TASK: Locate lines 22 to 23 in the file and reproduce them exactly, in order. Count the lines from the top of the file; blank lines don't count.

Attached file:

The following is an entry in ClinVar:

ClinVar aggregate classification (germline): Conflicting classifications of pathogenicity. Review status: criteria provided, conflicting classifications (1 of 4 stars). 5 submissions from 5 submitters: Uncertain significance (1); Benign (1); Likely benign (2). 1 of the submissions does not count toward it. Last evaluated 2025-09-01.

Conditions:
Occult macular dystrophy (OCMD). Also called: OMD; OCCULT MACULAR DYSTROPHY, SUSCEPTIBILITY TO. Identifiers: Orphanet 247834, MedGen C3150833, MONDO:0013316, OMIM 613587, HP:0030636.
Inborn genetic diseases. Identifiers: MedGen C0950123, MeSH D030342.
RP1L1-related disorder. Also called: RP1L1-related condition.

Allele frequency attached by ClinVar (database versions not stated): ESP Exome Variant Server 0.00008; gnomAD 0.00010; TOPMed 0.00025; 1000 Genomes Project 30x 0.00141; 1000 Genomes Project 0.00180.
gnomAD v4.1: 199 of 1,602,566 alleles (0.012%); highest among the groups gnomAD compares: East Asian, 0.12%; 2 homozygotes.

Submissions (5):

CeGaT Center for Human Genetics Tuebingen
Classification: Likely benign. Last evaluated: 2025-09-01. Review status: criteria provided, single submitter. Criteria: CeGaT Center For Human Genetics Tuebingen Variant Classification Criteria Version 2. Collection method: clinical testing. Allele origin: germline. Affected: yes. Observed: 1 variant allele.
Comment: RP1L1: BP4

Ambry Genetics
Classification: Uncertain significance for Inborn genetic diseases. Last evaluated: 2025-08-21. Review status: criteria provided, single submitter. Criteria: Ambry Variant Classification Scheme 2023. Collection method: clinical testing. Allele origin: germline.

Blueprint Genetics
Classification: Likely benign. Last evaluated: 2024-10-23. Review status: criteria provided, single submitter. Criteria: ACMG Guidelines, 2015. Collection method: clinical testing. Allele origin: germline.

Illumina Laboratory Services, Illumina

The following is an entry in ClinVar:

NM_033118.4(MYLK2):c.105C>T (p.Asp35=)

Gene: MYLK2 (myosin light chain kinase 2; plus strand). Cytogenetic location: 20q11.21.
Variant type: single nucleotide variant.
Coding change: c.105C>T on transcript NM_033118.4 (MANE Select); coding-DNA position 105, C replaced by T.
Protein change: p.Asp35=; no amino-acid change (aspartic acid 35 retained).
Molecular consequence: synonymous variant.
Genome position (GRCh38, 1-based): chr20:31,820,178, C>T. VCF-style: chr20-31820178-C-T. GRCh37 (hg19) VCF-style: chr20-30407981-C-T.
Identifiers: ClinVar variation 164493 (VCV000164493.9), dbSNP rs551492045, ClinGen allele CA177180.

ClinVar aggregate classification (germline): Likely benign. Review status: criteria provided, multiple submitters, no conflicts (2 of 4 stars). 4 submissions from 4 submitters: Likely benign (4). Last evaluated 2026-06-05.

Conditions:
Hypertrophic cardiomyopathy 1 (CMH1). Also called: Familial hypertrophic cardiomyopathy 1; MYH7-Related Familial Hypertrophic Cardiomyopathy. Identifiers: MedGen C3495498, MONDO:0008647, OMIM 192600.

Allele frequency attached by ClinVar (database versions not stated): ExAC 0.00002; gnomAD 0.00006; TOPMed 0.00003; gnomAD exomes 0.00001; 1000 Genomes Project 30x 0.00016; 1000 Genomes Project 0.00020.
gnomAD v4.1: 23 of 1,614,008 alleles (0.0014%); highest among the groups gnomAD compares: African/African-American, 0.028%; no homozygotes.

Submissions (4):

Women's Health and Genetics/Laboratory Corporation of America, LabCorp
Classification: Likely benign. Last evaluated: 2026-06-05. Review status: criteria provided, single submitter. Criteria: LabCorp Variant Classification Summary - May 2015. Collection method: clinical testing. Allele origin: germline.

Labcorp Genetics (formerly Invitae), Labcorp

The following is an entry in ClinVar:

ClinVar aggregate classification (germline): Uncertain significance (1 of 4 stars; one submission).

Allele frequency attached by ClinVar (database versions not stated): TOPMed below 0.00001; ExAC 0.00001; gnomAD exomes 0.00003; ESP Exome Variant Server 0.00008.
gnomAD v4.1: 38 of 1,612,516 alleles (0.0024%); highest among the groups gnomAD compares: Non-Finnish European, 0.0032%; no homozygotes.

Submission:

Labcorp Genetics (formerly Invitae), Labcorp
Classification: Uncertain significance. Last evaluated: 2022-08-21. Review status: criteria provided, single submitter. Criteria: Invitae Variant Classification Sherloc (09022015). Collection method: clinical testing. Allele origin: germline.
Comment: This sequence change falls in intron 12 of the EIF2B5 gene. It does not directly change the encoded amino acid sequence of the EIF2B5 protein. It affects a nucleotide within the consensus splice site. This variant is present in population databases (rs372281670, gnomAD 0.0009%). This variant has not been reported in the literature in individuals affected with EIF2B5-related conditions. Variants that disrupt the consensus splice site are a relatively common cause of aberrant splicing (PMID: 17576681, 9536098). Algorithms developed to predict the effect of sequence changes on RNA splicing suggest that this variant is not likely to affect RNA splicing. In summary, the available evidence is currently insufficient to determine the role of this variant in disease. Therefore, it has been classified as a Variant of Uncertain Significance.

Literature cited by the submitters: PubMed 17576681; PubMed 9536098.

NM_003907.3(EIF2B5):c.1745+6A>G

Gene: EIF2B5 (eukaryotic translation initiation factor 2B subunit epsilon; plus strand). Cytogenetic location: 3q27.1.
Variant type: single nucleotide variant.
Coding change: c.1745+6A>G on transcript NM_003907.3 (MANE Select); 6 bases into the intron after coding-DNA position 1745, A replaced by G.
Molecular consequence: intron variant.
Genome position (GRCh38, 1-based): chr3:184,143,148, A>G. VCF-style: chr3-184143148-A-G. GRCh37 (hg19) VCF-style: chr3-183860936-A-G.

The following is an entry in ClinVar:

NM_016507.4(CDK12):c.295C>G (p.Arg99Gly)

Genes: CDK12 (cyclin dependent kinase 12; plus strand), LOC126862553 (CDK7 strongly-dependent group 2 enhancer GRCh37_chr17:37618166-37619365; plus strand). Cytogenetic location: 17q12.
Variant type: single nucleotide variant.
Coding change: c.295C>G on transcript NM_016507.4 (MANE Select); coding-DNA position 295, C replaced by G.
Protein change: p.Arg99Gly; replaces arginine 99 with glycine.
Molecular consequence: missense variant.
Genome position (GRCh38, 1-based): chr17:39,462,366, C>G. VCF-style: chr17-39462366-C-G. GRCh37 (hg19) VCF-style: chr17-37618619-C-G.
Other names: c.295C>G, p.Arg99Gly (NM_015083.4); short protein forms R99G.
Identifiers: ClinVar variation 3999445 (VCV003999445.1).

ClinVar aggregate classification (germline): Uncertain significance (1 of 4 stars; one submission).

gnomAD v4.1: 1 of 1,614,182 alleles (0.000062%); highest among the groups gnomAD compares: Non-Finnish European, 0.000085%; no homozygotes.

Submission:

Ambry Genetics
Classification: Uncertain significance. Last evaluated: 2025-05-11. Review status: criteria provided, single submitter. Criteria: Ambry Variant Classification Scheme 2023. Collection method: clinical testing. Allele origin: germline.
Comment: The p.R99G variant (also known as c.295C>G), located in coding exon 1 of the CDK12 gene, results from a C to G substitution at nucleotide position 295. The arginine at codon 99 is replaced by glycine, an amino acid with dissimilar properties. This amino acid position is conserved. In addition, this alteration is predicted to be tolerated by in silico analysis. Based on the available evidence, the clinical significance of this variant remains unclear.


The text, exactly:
Coding change: c.105C>T on transcript NM_033118.4 (MANE Select); coding-DNA position 105, C replaced by T.
Protein change: p.Asp35=; no amino-acid change (aspartic acid 35 retained).